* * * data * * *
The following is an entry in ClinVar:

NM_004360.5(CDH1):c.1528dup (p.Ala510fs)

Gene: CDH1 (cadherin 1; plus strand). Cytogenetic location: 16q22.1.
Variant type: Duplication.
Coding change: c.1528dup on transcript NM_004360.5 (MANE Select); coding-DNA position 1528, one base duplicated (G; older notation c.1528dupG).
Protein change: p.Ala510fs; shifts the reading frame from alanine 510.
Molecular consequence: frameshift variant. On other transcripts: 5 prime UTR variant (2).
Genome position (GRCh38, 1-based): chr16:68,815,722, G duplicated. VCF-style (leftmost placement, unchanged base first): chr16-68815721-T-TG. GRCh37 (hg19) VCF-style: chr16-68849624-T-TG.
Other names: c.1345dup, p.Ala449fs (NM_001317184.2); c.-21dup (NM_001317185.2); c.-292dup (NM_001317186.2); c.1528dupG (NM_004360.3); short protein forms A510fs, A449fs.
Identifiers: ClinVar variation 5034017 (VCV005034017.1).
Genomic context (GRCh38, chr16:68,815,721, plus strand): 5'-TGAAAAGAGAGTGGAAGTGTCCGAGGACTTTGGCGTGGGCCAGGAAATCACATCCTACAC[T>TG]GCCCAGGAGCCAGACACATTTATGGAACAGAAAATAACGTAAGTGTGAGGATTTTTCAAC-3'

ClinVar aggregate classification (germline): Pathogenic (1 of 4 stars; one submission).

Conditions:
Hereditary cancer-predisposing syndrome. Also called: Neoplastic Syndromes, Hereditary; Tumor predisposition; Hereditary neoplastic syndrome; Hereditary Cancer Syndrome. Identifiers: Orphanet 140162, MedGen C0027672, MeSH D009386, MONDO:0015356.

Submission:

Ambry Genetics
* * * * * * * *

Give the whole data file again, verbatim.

The following is an entry in ClinVar:

NM_004360.5(CDH1):c.1528dup (p.Ala510fs)

Gene: CDH1 (cadherin 1; plus strand). Cytogenetic location: 16q22.1.
Variant type: Duplication.
Coding change: c.1528dup on transcript NM_004360.5 (MANE Select); coding-DNA position 1528, one base duplicated (G; older notation c.1528dupG).
Protein change: p.Ala510fs; shifts the reading frame from alanine 510.
Molecular consequence: frameshift variant. On other transcripts: 5 prime UTR variant (2).
Genome position (GRCh38, 1-based): chr16:68,815,722, G duplicated. VCF-style (leftmost placement, unchanged base first): chr16-68815721-T-TG. GRCh37 (hg19) VCF-style: chr16-68849624-T-TG.
Other names: c.1345dup, p.Ala449fs (NM_001317184.2); c.-21dup (NM_001317185.2); c.-292dup (NM_001317186.2); c.1528dupG (NM_004360.3); short protein forms A510fs, A449fs.
Identifiers: ClinVar variation 5034017 (VCV005034017.1).
Genomic context (GRCh38, chr16:68,815,721, plus strand): 5'-TGAAAAGAGAGTGGAAGTGTCCGAGGACTTTGGCGTGGGCCAGGAAATCACATCCTACAC[T>TG]GCCCAGGAGCCAGACACATTTATGGAACAGAAAATAACGTAAGTGTGAGGATTTTTCAAC-3'

ClinVar aggregate classification (germline): Pathogenic (1 of 4 stars; one submission).

Conditions:
Hereditary cancer-predisposing syndrome. Also called: Neoplastic Syndromes, Hereditary; Tumor predisposition; Hereditary neoplastic syndrome; Hereditary Cancer Syndrome. Identifiers: Orphanet 140162, MedGen C0027672, MeSH D009386, MONDO:0015356.

Submission:

Ambry Genetics